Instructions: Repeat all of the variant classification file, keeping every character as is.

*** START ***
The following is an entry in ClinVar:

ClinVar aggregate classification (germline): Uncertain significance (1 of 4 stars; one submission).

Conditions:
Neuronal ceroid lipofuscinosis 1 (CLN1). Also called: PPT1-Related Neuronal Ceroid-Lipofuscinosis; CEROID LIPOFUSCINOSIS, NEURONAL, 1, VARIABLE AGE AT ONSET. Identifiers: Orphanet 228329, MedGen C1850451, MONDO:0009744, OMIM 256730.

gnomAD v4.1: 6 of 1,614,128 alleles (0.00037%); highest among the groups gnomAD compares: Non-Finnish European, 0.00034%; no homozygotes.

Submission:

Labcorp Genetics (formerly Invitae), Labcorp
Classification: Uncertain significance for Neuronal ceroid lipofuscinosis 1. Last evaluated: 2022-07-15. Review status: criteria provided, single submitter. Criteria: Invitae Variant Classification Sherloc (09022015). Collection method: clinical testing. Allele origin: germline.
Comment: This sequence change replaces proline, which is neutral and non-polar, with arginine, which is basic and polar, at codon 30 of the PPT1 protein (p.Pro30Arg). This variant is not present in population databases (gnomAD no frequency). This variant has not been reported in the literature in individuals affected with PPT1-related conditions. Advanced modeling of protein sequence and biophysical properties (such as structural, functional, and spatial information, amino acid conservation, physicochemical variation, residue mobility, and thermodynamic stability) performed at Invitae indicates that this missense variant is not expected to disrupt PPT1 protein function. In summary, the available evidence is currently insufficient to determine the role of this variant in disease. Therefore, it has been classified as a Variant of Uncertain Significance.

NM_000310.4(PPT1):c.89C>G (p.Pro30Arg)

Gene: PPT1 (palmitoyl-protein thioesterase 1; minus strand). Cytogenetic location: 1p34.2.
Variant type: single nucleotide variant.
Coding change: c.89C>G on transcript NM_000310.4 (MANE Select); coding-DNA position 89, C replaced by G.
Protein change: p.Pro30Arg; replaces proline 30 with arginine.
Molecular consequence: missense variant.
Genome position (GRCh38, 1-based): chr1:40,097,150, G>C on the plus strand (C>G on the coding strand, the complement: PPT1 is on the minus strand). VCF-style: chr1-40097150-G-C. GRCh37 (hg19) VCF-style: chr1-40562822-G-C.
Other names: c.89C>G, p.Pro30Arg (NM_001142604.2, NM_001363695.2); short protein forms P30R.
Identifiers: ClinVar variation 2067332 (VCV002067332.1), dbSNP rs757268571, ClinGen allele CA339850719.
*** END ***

The following is an entry in ClinVar:

ClinVar aggregate classification (germline): Uncertain significance (1 of 4 stars; one submission).

Conditions:
Neuronal ceroid lipofuscinosis 1 (CLN1). Also called: PPT1-Related Neuronal Ceroid-Lipofuscinosis; CEROID LIPOFUSCINOSIS, NEURONAL, 1, VARIABLE AGE AT ONSET. Identifiers: Orphanet 228329, MedGen C1850451, MONDO:0009744, OMIM 256730.

gnomAD v4.1: 6 of 1,614,128 alleles (0.00037%); highest among the groups gnomAD compares: Non-Finnish European, 0.00034%; no homozygotes.

Submission:

Labcorp Genetics (formerly Invitae), Labcorp
Classification: Uncertain significance for Neuronal ceroid lipofuscinosis 1. Last evaluated: 2022-07-15. Review status: criteria provided, single submitter. Criteria: Invitae Variant Classification Sherloc (09022015). Collection method: clinical testing. Allele origin: germline.
Comment: This sequence change replaces proline, which is neutral and non-polar, with arginine, which is basic and polar, at codon 30 of the PPT1 protein (p.Pro30Arg). This variant is not present in population databases (gnomAD no frequency). This variant has not been reported in the literature in individuals affected with PPT1-related conditions. Advanced modeling of protein sequence and biophysical properties (such as structural, functional, and spatial information, amino acid conservation, physicochemical variation, residue mobility, and thermodynamic stability) performed at Invitae indicates that this missense variant is not expected to disrupt PPT1 protein function. In summary, the available evidence is currently insufficient to determine the role of this variant in disease. Therefore, it has been classified as a Variant of Uncertain Significance.

NM_000310.4(PPT1):c.89C>G (p.Pro30Arg)

Gene: PPT1 (palmitoyl-protein thioesterase 1; minus strand). Cytogenetic location: 1p34.2.
Variant type: single nucleotide variant.
Coding change: c.89C>G on transcript NM_000310.4 (MANE Select); coding-DNA position 89, C replaced by G.
Protein change: p.Pro30Arg; replaces proline 30 with arginine.
Molecular consequence: missense variant.
Genome position (GRCh38, 1-based): chr1:40,097,150, G>C on the plus strand (C>G on the coding strand, the complement: PPT1 is on the minus strand). VCF-style: chr1-40097150-G-C. GRCh37 (hg19) VCF-style: chr1-40562822-G-C.
Other names: c.89C>G, p.Pro30Arg (NM_001142604.2, NM_001363695.2); short protein forms P30R.
Identifiers: ClinVar variation 2067332 (VCV002067332.1), dbSNP rs757268571, ClinGen allele CA339850719.